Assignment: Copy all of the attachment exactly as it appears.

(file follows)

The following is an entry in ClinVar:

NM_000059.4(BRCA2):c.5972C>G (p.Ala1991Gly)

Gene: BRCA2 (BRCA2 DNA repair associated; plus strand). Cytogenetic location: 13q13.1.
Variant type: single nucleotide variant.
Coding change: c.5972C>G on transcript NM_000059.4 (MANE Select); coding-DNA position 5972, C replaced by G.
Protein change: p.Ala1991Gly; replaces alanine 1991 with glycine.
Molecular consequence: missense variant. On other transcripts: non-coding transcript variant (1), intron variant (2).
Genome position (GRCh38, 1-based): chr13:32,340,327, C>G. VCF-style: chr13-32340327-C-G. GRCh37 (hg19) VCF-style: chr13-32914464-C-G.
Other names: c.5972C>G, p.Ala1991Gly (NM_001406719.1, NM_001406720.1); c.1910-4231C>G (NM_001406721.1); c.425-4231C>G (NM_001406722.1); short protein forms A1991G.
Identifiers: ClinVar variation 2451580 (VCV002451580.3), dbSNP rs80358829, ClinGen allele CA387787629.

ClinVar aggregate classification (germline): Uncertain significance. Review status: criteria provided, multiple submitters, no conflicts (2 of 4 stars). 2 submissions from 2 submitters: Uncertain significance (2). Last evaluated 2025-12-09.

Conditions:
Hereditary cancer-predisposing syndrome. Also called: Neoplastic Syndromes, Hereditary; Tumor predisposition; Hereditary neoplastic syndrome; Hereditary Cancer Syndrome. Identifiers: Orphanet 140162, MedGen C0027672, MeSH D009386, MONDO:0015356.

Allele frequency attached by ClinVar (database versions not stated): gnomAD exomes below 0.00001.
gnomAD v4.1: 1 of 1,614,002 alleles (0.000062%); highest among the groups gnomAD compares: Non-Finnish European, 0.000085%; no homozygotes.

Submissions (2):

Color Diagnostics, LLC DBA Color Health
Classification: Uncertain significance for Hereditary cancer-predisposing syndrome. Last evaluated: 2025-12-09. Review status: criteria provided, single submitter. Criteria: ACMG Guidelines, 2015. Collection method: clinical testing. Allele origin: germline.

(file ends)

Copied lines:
The following is an entry in ClinVar:

NM_000059.4(BRCA2):c.5972C>G (p.Ala1991Gly)

Gene: BRCA2 (BRCA2 DNA repair associated; plus strand). Cytogenetic location: 13q13.1.
Variant type: single nucleotide variant.
Coding change: c.5972C>G on transcript NM_000059.4 (MANE Select); coding-DNA position 5972, C replaced by G.
Protein change: p.Ala1991Gly; replaces alanine 1991 with glycine.
Molecular consequence: missense variant. On other transcripts: non-coding transcript variant (1), intron variant (2).
Genome position (GRCh38, 1-based): chr13:32,340,327, C>G. VCF-style: chr13-32340327-C-G. GRCh37 (hg19) VCF-style: chr13-32914464-C-G.
Other names: c.5972C>G, p.Ala1991Gly (NM_001406719.1, NM_001406720.1); c.1910-4231C>G (NM_001406721.1); c.425-4231C>G (NM_001406722.1); short protein forms A1991G.
Identifiers: ClinVar variation 2451580 (VCV002451580.3), dbSNP rs80358829, ClinGen allele CA387787629.

ClinVar aggregate classification (germline): Uncertain significance. Review status: criteria provided, multiple submitters, no conflicts (2 of 4 stars). 2 submissions from 2 submitters: Uncertain significance (2). Last evaluated 2025-12-09.

Conditions:
Hereditary cancer-predisposing syndrome. Also called: Neoplastic Syndromes, Hereditary; Tumor predisposition; Hereditary neoplastic syndrome; Hereditary Cancer Syndrome. Identifiers: Orphanet 140162, MedGen C0027672, MeSH D009386, MONDO:0015356.

Allele frequency attached by ClinVar (database versions not stated): gnomAD exomes below 0.00001.
gnomAD v4.1: 1 of 1,614,002 alleles (0.000062%); highest among the groups gnomAD compares: Non-Finnish European, 0.000085%; no homozygotes.

Submissions (2):

Color Diagnostics, LLC DBA Color Health
Classification: Uncertain significance for Hereditary cancer-predisposing syndrome. Last evaluated: 2025-12-09. Review status: criteria provided, single submitter. Criteria: ACMG Guidelines, 2015. Collection method: clinical testing. Allele origin: germline.